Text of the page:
Friday, May 7, 2010

Orange County Native Plant Information (Part 1)

Here is some information about Native Plants that you may encounter on the trails while hiking in Orange County and Southern California.

Lemonadeberry plant (Rhus integrifolia sumac family). It is an Evergreen, aromatic shrub that has small, pinkish white flowers in compact clusters on stem ends. It blooms usually from February to April with reddish Berries. The berries are sticky and have a lemony taste! Native Americans used to use their berries as a thirst quencher. For more information about this plant click Here.

California Buckwheat (Erigonum fasciculatum). This is a small dense shrub which is highly characteristic of coastal sage scrub habitat and chaparral. It has many small, narrow leaves along the stems and dense pinkish white flower clusters on the ends of their stems in spring. It is found mostly in drier areas. It is an important food source for bees, native Harvester ants and makes excellent honey. For more information about this plant click Here.

California or Western Sycamore (Plantanus racemosa). This is a deciduous tree which grows straight and tall or bent and crooked with branches almost touching the ground.  The leaves on the tree resemble maple lead, are covered with fine hair, and feel soft. They generally grow on slops, along banks of streams, and other wet areas. For more information about this tree click Here.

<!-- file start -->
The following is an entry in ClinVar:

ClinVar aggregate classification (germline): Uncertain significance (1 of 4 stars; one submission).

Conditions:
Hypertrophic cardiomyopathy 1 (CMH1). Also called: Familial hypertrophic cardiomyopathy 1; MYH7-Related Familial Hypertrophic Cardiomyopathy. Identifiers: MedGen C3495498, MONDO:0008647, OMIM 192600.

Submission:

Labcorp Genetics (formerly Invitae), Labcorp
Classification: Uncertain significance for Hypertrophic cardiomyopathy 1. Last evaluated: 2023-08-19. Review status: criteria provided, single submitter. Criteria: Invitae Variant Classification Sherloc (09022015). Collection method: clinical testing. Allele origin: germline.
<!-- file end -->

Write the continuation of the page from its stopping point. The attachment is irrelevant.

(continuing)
Coast Live Oak (Quercus agrifolia). They are part of the oak family and grow up to 50 feet. They are easily identified by the holly - like, convex leaves with prickly edges and fine hairs on the underside. Thick moist bark protects the tree from wildfires. It grows along streams, in woodlands and chaparral.  The live oak played an important role in the lives of Native Americans. Its slender acorns provide food for deer, quail, woodpeckers, squirrels and other animals.  For more information about this tree click Here.

Orange County Native Plant Information (Part 1) (This Post)

1 comment:

  1. I took the family to Riley Wilderness last weekend based on your recommendation and we had a great time. Thanks for putting together such a great blog on local SC hikes. We tend to get stuck in a rut, doing the same three or four trails, and I look forward to checking out your other recommendations.


Ashley and I encourage and welcome our readers to submit comments about their experiences on the trails we have posted on our blog or about their own hiking experiences in general.